Part 3: What are the main points of Sticky Faith?
Note: This is Part 3 of a multi-part series. Check out the entire Making Changes Stick Toolkit for more ideas you can use today to help lead change in your ministry.
Research shows that 40-50% of students from good youth groups and families will drift from God and the church after high school. We’re not satisfied with that, and we believe you’re not either!
In our study of over 500 youth group graduates, we have uncovered three main shifts that are needed in order to help young people develop a faith that sticks:
1. Shift from a behavior-based gospel to a grace-based gospel. When asked to describe what it meant to be a Christian, many of the students in the study pointed to a list of behaviors. They believed God would like them better if they behaved well. This type of faith is analogous to a jacket; it can be put on and taken off, but doesn’t change what’s on the inside. When students with this type of faith experience some sort of failure in college, they feel like they have taken off their faith (like a jacket) and thrown it into a corner. We need to help students develop a more robust understanding of the gospel.
2. Shift from separating teenagers from the rest of the church to integrating them into the overall life of the church. Our research shows a strong connection between intergenerational worship and relationships and mature faith. The problem is that as youth ministry becomes more professionalized, the more it tends to segregate students. If this is the only type of ministry approach taken, the whole church misses out on rich relationship and discipleship opportunities.
3. Shift from a “dry-cleaner” view of parenting to partnering with parents. Dry-cleaner parents drop their kids off at youth group expecting to pick them up 90 minutes later all clean and pressed. In other words, they’ve learned to outsource their kids’ spiritual development. Instead, youth leaders need to imagine new ways to partner with parents in their kids’ faith formation.
Before you take the important step from listening to communicating a new vision, it is vital that you and your leadership team are on the same page about the current reality and health of your youth ministry. The goal is to understand where things are now, which will help you discern the path you need to take to get where you’d like to go.
Below are a few ideas to help you do that, based on the main points of Sticky Faith:
1. Assess students’ understanding of the gospel: This one is pretty simple. Sit down with students and ask them to describe what it means to be a Christian. Listen carefully and take notes on what you hear (or write them down immediately afterward). You and your leadership team could get together with students outside of youth group, or make this a small group discussion. The key is that you come back together and gain a clear picture of how your students understand the gospel.
2. Assess intergenerational ministry: Consider making an “intergenerational map” of your church campus. This map helps you to understand where students spend time, and to identify where there are opportunities for them to interact more with adults. Detailed instructions can be found in this document.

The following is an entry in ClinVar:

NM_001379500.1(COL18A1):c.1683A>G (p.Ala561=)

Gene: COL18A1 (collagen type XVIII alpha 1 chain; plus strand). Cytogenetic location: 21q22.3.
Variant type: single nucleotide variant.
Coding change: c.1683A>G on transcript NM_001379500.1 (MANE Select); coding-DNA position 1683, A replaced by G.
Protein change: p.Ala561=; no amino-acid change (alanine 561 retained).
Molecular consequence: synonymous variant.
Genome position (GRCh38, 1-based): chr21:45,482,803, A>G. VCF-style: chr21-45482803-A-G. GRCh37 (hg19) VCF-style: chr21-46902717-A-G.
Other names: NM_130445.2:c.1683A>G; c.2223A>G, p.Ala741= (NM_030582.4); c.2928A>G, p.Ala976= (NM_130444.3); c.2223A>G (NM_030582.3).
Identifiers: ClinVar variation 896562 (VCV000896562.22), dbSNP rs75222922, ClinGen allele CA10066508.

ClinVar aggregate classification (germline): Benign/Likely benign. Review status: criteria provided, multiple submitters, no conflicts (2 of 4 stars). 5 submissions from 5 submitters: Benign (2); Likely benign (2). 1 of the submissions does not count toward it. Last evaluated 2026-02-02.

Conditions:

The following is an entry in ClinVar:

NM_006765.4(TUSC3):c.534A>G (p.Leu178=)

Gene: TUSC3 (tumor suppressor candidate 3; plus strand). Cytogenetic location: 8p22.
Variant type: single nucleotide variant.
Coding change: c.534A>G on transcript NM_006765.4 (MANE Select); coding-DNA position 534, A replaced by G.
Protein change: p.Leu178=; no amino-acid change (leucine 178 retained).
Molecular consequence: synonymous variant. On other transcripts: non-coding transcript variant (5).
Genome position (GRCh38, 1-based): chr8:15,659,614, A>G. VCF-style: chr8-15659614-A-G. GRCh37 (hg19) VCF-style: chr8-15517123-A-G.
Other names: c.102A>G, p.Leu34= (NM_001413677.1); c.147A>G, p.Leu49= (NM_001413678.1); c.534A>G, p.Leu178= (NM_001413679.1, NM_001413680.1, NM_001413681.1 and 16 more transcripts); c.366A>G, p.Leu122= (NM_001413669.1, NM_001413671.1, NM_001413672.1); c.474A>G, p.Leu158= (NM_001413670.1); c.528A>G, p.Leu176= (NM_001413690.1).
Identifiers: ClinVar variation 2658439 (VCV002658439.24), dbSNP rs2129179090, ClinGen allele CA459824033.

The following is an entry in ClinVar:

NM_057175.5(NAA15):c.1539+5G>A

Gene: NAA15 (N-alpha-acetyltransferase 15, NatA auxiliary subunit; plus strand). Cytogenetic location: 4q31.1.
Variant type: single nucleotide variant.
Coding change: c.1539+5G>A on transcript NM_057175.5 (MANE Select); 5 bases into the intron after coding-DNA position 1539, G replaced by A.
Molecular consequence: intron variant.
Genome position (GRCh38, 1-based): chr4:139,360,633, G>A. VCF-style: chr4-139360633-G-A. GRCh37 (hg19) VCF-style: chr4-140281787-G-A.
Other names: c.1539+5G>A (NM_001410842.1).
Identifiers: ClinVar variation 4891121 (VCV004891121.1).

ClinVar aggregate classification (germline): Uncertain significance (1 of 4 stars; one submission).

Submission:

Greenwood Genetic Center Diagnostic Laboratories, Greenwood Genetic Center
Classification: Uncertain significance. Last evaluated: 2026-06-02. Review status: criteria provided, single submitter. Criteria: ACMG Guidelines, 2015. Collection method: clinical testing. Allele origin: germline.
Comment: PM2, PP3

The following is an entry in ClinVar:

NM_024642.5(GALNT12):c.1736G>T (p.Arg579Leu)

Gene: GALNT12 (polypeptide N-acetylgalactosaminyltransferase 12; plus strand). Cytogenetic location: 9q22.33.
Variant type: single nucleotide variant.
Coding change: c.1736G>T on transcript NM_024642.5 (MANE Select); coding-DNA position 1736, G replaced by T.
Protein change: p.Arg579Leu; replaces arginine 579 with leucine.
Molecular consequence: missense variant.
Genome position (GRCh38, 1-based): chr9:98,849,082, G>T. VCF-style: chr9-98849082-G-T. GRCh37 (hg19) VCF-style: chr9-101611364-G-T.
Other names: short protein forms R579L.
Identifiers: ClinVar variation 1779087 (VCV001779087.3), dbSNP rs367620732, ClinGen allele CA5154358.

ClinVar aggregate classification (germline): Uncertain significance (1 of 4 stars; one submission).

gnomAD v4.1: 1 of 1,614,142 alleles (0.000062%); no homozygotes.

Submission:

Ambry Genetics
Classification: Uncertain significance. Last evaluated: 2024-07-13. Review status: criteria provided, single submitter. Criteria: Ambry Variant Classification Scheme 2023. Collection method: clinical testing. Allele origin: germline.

3. Assess partnership with parents: The first part of this is to understand the expectations that parents have of the youth ministry. In part two of this toolkit, you asked several parents about their mental model of youth ministry, which provides you with this exact information. As a leadership team, talk about the expectations the parents in your church have.
A second important piece is to understand the way your youth ministry is currently structured, and how well it partners with parents. With your leadership team, make a list of all of the activities that make up your youth ministry. Walk through that list and assess which ones partner with parents well, which ones do not, and brainstorm new ideas for moving toward partnership.
Assessing the current state of your youth ministry is both an art and a science, and there is no one-size-fits all approach. While the exercises above provide you with some ideas to get started, feel free to come up with your own assessment that fits your context! Share your assessment ideas in the comments section below.
Reflection questions for you and your team:
- Based on the application exercise above, how do students at our church understand the gospel? What adjustments do we need to make in our teaching and our community in order to nurture an environment of grace?
- How well are we doing at facilitating intergenerational ministry? How could we do better?
- What are parents’ expectations of our youth ministry? What could we do to improve our partnership with parents?
- Taking these three areas into account, how far are we now from where we want our youth ministry to go? Why?
Resources to Go Deeper:
- Sticky Faith Cohort – Join a dynamic learning group of other innovative churches committed to take the research and apply it to their settings to offer more transformative youth and family ministry.
- Sticky Faith: Everyday Ideas to Build Lasting Faith in Your Kids by Dr. Kara E. Powell and Dr. Chap Clark, and the Sticky Faith Parent Curriculum DVD.
- Sticky Faith Parent section of our website - For ideas, articles, curriculum, and other resources.
- More Than the Red Bull Rip Off – Article by Kara Powell, Chap Clark, and Brad Griffin about the Sticky Gospel.
- Intergenerational Ministry Beyond the Rhetoric – Article by Brad Griffin and Brenda Snailum about leading toward intergenerational ministry.
Explore part 4 of this toolkit: How do I communicate the Sticky Faith vision to others?